Wednesday, August 18, 2010


It’s was the kind of place of motel where drug murders happen.
But despite being overly Plasticene and vintagely decayed, the Breezewood Motel in central-southern Pennsylvania had all that I needed: a relatively clean sheet, a lockable door, a TV that basically worked. The bare fluorescent light bulbs sticking out of the walls gave it a certain sense of speed-freak panache, but for 35 crumpled bucks cash you couldn‘t complain. Never mind the 1950’s FBI Formica window-work, the unsettling dark patches on the carpet, nor the lack of any curtain blocking the view of your bathroom activities’ to the pawn shop out back. It had one clean towel and two washcloths, a solid mattress without much of an almond/bedbug odor, and the Hindu manager assured me with Brahmanic gusto that my motorcycle would remain perfectly safe, as long as I kept squarely in front of the office door.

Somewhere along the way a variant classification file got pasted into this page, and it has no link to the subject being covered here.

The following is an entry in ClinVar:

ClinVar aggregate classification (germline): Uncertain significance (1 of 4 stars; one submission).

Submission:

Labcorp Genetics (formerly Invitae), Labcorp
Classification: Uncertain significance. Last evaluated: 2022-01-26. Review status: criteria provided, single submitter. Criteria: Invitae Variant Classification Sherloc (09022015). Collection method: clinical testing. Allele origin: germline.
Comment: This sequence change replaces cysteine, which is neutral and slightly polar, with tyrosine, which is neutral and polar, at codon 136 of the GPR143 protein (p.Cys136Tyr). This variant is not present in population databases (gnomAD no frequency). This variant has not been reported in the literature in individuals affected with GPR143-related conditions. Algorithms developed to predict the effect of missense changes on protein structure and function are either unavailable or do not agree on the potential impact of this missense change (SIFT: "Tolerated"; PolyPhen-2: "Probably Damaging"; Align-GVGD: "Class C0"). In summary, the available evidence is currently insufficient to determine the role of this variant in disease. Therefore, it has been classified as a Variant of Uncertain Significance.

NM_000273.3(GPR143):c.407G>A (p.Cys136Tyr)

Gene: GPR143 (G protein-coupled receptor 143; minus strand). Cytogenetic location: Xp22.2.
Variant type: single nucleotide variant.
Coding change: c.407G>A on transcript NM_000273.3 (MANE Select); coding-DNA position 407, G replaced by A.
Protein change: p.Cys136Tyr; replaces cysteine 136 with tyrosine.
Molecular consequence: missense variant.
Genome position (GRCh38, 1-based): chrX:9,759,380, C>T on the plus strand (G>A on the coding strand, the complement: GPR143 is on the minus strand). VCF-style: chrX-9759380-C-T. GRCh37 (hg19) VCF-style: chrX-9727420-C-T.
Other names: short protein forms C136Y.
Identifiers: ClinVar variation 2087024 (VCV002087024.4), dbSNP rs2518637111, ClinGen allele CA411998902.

Ahh.. My first base camp!


I’d left New York in a blazing rush and a terrible tangle… moving all my worldly goods out of Crazy Dave’s mold-saturated lake bungalow within two frantic and breathless days The tortured dog howled incessantly at all the whirring activity despite Dave’s throwing pitchers of cold water on the poor beast and rigid commands for it to STOP THIS GOD-DAMN INSTANT UNLESS YOU WANT TO GO TO FUCKING JAIL. (yes, that’s a quote).

I took one last look around the bare room where I’d spent the past four years dodging the effervescent schizophrenia drooling in through the black-mold walls. Goodbye Goodbye…. I was sort of sad to leave the Lake but overjoyed to be angling away from all the mental gymnastics.